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PLoS One. 2011 Apr 15;6(4):e18931. doi: 10.1371/journal.pone.0018931.

An unusual splice defect in the mitofusin 2 gene (MFN2) is associated with degenerative axonopathy in Tyrolean Grey cattle.

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1
Institute of Genetics, University of Bern, Bern, Switzerland.

Abstract

Tyrolean Grey cattle represent a local breed with a population size of ∼5000 registered cows. In 2003, a previously unknown neurological disorder was recognized in Tyrolean Grey cattle. The clinical signs of the disorder are similar to those of bovine progressive degenerative myeloencephalopathy (weaver syndrome) in Brown Swiss cattle but occur much earlier in life. The neuropathological investigation of an affected calf showed axonal degeneration in the central nervous system (CNS) and femoral nerve. The pedigrees of the affected calves suggested a monogenic autosomal recessive inheritance. We localized the responsible mutation to a 1.9 Mb interval on chromosome 16 by genome-wide association and haplotype mapping. The MFN2 gene located in this interval encodes mitofusin 2, a mitochondrial membrane protein. A heritable human axonal neuropathy, Charcot-Marie-Tooth disease-2A2 (CMT2A2), is caused by MFN2 mutations. Therefore, we considered MFN2 a positional and functional candidate gene and performed mutation analysis in affected and control Tyrolean Grey cattle. We did not find any non-synonymous variants. However, we identified a perfectly associated silent SNP in the coding region of exon 20 of the MFN2 gene. This SNP is located within a putative exonic splice enhancer (ESE) and the variant allele leads to partial retention of the entire intron 19 and a premature stop codon in the aberrant MFN2 transcript. Thus we have identified a highly unusual splicing defect, where an exonic single base exchange leads to the retention of the preceding intron. This splicing defect represents a potential explanation for the observed degenerative axonopathy. Marker assisted selection can now be used to eliminate degenerative axonopathy from Tyrolean Grey cattle.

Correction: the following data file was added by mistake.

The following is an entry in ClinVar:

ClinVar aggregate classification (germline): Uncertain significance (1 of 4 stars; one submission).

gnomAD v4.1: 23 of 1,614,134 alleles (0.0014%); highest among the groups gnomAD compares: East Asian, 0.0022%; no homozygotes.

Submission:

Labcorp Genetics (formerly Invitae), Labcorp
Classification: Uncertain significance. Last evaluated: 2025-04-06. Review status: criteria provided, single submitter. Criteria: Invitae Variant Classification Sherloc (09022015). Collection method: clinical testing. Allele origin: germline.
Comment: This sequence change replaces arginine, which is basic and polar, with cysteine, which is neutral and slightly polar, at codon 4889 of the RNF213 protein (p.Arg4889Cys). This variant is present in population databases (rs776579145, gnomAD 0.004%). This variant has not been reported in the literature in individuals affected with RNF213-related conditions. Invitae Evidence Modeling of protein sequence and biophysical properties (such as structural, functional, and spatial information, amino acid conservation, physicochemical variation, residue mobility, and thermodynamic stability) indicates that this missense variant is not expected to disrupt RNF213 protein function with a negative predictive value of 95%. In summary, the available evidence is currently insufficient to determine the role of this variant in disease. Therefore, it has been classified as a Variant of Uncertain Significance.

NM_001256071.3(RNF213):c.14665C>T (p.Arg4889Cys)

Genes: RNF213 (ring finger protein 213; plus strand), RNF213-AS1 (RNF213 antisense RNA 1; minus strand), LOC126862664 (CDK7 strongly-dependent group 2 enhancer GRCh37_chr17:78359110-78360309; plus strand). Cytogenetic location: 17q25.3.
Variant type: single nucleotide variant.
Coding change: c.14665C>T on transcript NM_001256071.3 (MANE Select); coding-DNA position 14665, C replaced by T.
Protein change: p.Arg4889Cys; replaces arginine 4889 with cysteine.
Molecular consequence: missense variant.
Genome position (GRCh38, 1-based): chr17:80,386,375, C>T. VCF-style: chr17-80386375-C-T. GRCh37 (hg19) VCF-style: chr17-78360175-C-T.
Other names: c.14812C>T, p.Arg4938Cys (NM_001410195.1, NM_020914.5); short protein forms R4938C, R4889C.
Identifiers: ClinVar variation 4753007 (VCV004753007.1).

PMID:
21526202
PMCID:
PMC3078137
DOI:
10.1371/journal.pone.0018931
[Indexed for MEDLINE]
Free PMC Article
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